Tuesday, June 18, 2024
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AMMAN — From workshops and games for children to traditional Iraqi dabke, Sudanese dance and music performances, visitors to the Festival of Encounter (FoE) should expect a celebration of the diversity of Jordan’s refugee and migrant communities.

The festival’s second iteration will be held this Friday and Saturday in commemoration of World Refugee Day, marked annually on June 20. The festival’s first edition was hosted by the Jesuit Refugee Service (JRS), an international Catholic organisation that advocates for refugees and vulnerable communities. This year, UNESCO has joined JRS as a co-host.

JRS communications and advocacy manager Silvia Mazzocchin told The Jordan Times that this festival seeks “to create this space again and this beautiful moment” following the success of last year’s event.

“Our inspiration to co-host the FoE this year stems from our conviction that sustainable development relies on a strong cultural component,” UNESCO Representative to Jordan, Min Jeong Kim, said in a statement sent to The Jordan Times.

“By creating opportunities for encounter, dialogue and sharing, the FoE serves as a platform for building bridges of mutual understanding, empathy and inclusion among communities that have experienced displacement,” Kim added. Eventgoers will find a colourful and diverse space celebrating the refugee and migrant communities from Yemen, Sudan, Syria, Somalia, Eritrea, the Philippines, Iraq and Palestine, according to Mazzocchin.

Activities for children and teenagers will be held throughout the two-day festival, followed by live music and traditional dance performances. A bazaar with hand-made products will be sold during the event, alongside a cultural fair where members of the refugee communities will display traditional clothes and share stories from their homelands. The festival will conclude with talks titled, “Giving back to the community”, during which change-makers from different fields within refugee and migrant communities will share their experiences engaging in community work to inspire others, Mazzocchin said.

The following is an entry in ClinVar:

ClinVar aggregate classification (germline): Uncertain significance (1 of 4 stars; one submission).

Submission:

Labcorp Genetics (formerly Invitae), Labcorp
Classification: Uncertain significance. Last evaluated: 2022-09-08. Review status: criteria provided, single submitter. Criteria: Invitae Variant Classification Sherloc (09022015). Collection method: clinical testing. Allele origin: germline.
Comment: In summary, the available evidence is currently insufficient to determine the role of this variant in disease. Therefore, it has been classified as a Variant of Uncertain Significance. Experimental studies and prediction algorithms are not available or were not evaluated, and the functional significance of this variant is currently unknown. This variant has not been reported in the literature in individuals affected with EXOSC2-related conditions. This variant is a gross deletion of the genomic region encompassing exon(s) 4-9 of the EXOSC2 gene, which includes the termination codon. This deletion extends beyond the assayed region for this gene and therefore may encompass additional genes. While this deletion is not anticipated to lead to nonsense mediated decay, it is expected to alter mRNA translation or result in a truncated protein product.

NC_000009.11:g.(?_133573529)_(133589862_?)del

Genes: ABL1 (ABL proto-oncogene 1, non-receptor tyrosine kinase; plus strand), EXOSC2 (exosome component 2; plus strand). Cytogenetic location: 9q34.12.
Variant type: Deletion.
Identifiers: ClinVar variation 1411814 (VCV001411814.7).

“Through the FoE, we aim to promote cross-cultural skills and facilitate an environment where different cultures can flourish and thrive together. By fostering respect, understanding and open dialogue, we contribute to lasting peace and the development of a more inclusive society,” Kim said. Kim noted that recognising and honouring refugee and migrant communities in an increasingly interconnected and globalised world creates a space where their voices can be heard, celebrated and empowered. “The FoE holds immense significance as it brings together refugee, migrant and local communities to celebrate their cultural and artistic expressions,” Kim added.

The festival will be held at the Lady of Nazareth College in Jabal Hussein from 1 pm to 8:30 pm on June 23 and 24.

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